Yemen’s Houthi Ansarullah movement has praised countries that have adopted measures to halt arms sales to the “child-killer” regime in Saudi Arabia, calling on other world states to follow suit.
“We express our appreciation to the countries that have taken steps to stop selling weapons to Saudi Arabia, which is a child-killer regime,” the Ansarullah spokesman, Mohammed Abdul-Salam, said in a statement on Monday evening, referring to the Riyadh regime’s crimes against Yemeni children.
He called on other world states to adopt similar steps, emphasizing that freezing such exports to the kingdom is the least humanitarian position that could be taken in the face of the brutal Saudi-led aggression against Yemen, which poses threats to global security and stability.
The comments come as Germany is set to discuss extending its ban on arms exports to the countries involved in the war on Yemen in the coming weeks ahead of its expiry on December 31.
Despite opposition from France and Britain, two major arms suppliers to Saudi Arabia, Chancellor Angela Merkel’s coalition enacted the ban in late 2018, in response to the devastating consequences of the Saudi-led war in Yemen and following the state-sponsored murder of Saudi dissident journalist Jamal Khashoggi.
Along with Germany, a number of other European countries, including Norway, Denmark, Finland, Sweden and the Netherlands, have also suspended arms sales to Riyadh.
France urged to give MPs control over arms sales
Meanwhile, 14 of the world’s top human rights organizations on Monday called on the Paris government to “end France’s opacity on arms sales,” ahead of the publication of a parliamentary fact-finding report on arms export control to be published on November 18.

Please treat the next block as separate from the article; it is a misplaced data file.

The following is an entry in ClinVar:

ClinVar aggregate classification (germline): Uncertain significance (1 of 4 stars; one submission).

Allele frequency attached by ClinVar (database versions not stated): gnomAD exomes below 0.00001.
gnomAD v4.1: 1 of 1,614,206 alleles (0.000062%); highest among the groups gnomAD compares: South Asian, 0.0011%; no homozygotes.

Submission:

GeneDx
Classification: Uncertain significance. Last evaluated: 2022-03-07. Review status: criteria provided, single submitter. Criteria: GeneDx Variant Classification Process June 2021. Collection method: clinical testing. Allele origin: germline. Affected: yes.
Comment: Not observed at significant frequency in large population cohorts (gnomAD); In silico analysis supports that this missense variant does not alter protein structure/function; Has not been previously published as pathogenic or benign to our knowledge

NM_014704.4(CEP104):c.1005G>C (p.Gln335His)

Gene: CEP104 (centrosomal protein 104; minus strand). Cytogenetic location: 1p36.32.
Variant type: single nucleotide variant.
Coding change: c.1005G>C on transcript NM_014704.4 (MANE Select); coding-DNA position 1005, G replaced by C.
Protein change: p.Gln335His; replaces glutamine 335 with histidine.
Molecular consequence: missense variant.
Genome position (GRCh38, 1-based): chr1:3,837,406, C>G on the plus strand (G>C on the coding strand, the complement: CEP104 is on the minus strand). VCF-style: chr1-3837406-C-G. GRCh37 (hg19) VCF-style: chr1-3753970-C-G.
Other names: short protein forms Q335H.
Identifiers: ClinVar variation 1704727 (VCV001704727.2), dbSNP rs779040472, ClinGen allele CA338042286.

A joint press release, co-signed by Human Rights Watch, Amnesty International, the International Federation for Human Rights FIDH, Oxfam, and a number of local organizations said parliamentary control was “essential since French arms sales have been shown to be responsible for certain serious violations of humanitarian law, particularly in Yemen, where those violations have dramatic consequences for the civilian population.”
Heavily relying on Western-supplied arms, the Saudi regime has been leading a military coalition of allied countries in a bloody war against Yemen since 2015 with the aim of reinstalling a Riyadh-friendly government in Sana’a.
The military campaign has largely targeted ordinary people and Yemen’s civilian infrastructure, including hospitals and schools, drawing calls from leading human rights groups for a halt to weapons sales to the aggressors.
The US-based Armed Conflict Location and Event Data Project (ACLED), a nonprofit conflict-research organization, estimates that the war has claimed more than 100,000 lives for over the past five years.
The Ansarullah movement, backed by armed forces, has been defending Yemen against the Saudi-led alliance, preventing the aggressors from fulfilling the objectives of the atrocious war.
Saudi-led jets keep pounding Yemen
Late on Monday, Saudi-led warplanes launched four airstrikes against the Mahliyah district in Yemen’s central province of Ma’rib. There were no immediate reports about possible casualties and the extent of damage caused.
Saudi-led fighter jets had carried out nearly two dozen air raids against Medghal and Sirwah districts in the same Yemeni province earlier in the day, though no reports of casualties and damage were immediately available.
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